Link to post
Share on other sites

My big issue is scribing the panel line through putty.  On my Valiant Speedster I had to scribe the back hood line and tops of the doors through the areas where I had put together the pieces from two different bodies. 

No matter what I used, my scriber  or exacto blade, the edges of the putty would crumble rather than cutting cleanly. I just kept reapplying putty into the seam and trying again until I got an acceptable result. Still not perfect.

 

Link to post
Share on other sites
2 hours ago, Tom Geiger said:

My big issue is scribing the panel line through putty.  On my Valiant Speedster I had to scribe the back hood line and tops of the doors through the areas where I had put together the pieces from two different bodies. 

No matter what I used, my scriber  or exacto blade, the edges of the putty would crumble rather than cutting cleanly. I just kept reapplying putty into the seam and trying again until I got an acceptable result. Still not perfect.

 

And that right there is why I recommended the West epoxy and microballoon mix I use.

The thread I linked to shows two perfect scribed lines very close together.

NOTHING else I've tried would allow that kind of result.

Link to post
Share on other sites
42 minutes ago, Ace-Garageguy said:

And that right there is why I recommended the West epoxy and microballoon mix I use.

The thread I linked to shows two perfect scribed lines very close together.

NOTHING else I've tried would allow that kind of result.

I've got some BSI 5 and 30 minute epoxy and a big ol' bag of microballoons. Think that'll work?

3 hours ago, Tom Geiger said:

My big issue is scribing the panel line through putty.

No matter what I used, my scriber  or exacto blade, the edges of the putty would crumble rather than cutting cleanly. I just kept reapplying putty into the seam and trying again until I got an acceptable result. Still not perfect.

I keep running into that problem. 

Link to post
Share on other sites
38 minutes ago, Miatatom said:

I've got some BSI 5 and 30 minute epoxy and a big ol' bag of microballoons. Think that'll work?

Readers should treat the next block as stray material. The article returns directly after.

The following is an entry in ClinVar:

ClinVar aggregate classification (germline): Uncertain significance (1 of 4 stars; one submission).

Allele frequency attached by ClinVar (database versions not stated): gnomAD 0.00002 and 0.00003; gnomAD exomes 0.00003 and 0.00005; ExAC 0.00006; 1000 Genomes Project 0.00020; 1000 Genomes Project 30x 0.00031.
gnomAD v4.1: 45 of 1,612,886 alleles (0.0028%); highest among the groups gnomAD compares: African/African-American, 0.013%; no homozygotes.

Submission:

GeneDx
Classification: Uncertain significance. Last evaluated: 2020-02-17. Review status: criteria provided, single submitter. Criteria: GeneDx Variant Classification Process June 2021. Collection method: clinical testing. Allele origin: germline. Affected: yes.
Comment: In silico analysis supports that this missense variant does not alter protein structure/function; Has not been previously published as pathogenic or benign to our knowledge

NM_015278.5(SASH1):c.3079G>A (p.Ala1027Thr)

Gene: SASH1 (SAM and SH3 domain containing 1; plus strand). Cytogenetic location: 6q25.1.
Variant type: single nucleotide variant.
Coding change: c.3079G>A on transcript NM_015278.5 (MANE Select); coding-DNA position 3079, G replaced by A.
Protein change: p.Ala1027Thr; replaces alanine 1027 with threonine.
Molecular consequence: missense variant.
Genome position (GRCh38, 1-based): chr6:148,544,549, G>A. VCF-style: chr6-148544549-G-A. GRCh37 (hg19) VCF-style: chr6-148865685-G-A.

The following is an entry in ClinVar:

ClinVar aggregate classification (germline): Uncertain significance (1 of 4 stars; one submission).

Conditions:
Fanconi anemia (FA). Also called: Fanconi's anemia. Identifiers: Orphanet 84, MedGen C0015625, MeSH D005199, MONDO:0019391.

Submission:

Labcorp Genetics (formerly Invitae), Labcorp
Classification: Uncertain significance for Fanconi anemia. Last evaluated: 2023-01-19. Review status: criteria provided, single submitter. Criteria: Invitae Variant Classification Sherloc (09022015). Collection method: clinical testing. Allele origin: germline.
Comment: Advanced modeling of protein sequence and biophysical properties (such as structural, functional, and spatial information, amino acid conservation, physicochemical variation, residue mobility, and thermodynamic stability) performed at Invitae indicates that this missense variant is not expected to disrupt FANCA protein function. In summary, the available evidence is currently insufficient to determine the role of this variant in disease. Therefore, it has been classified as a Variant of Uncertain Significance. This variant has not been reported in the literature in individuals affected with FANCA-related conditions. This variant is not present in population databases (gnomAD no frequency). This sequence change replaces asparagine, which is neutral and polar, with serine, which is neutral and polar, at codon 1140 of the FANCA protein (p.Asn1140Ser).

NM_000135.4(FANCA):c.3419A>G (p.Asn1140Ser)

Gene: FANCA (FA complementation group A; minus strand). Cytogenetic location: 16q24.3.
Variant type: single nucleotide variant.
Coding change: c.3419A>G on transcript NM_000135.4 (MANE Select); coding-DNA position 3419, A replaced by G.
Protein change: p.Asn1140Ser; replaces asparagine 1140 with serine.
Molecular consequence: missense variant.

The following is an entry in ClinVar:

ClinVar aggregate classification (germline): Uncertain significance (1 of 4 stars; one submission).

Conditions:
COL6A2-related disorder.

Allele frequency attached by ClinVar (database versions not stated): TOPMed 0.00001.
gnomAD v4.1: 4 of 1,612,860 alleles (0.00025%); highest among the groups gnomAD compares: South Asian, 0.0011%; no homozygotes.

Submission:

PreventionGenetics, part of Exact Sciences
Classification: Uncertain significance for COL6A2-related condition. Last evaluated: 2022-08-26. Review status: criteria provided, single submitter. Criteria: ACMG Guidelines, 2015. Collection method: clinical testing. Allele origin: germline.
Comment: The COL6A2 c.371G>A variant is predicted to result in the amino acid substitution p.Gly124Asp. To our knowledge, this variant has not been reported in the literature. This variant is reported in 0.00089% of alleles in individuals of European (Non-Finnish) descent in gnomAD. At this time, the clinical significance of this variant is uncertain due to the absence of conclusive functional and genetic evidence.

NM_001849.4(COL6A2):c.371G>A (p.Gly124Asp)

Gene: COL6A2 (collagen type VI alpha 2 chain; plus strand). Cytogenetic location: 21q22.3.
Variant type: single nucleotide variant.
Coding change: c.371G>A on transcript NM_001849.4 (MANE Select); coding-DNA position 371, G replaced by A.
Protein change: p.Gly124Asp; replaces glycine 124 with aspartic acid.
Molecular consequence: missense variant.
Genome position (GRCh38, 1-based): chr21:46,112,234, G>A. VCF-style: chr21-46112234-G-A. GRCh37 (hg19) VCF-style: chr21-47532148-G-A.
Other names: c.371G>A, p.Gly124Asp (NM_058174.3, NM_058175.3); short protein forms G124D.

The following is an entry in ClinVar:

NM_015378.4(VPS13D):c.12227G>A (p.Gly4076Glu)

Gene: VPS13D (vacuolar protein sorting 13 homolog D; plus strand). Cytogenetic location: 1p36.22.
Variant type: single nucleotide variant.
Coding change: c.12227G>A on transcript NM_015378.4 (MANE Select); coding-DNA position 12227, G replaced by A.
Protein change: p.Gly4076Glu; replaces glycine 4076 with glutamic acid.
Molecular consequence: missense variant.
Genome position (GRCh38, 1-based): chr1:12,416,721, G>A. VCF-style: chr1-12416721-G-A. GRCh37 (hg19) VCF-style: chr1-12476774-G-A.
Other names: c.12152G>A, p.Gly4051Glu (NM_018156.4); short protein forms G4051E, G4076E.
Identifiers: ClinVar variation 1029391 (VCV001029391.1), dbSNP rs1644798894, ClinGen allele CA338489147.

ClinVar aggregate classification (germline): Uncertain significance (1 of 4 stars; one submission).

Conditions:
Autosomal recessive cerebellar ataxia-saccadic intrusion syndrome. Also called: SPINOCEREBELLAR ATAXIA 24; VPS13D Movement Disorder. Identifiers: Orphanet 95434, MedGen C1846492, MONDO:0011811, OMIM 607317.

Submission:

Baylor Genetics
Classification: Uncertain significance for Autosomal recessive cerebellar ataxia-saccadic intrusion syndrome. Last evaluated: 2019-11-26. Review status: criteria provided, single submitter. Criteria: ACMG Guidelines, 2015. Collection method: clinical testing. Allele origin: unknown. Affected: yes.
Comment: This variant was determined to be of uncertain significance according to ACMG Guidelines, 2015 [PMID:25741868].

The 30-minute's worth a shot.

But here's a secret not many folks seem to know.

THE LONGER any epoxy takes to cure, THE STRONGER it usually is.

You can't sand or scribe the West stuff I recommend for 12 hours.

And it works, as my photos show.

Link to post
Share on other sites
6 hours ago, Miatatom said:

My biggest problem is usually patience. I'll try the masking tape idea.

You WILL need patience while waiting for sprue glue to cure, if that’s the route you go.

Link to post
Share on other sites
2 hours ago, Miatatom said:

I've got some BSI 5 and 30 minute epoxy and a big ol' bag of microballoons. Think that'll work?

I keep running into that problem. 

I found that the BSI CA glues sanded at a different rate than the putty / styrene around it.  I just made a mess of it.

Link to post
Share on other sites
2 hours ago, Tom Geiger said:

I found that the BSI CA glues sanded at a different rate than the putty / styrene around it.  I just made a mess of it.

Any CA glue goes from softer than styrene, to harder than styrene as it cures.   If you sand it few minutes after it cures, it will still be soft and gummy.  But if you wait for 12 hours, it will be harder than styrene.  Best is to let it set for few hours before sanding, but not to wait til the next day.

Link to post
Share on other sites

Join the conversation

You can post now and register later. If you have an account, sign in now to post with your account.

Guest
Reply to this topic...

×   Pasted as rich text.   Paste as plain text instead

  Only 75 emoji are allowed.

×   Your link has been automatically embedded.   Display as a link instead

×   Your previous content has been restored.   Clear editor

×   You cannot paste images directly. Upload or insert images from URL.

×
×
  • Create New...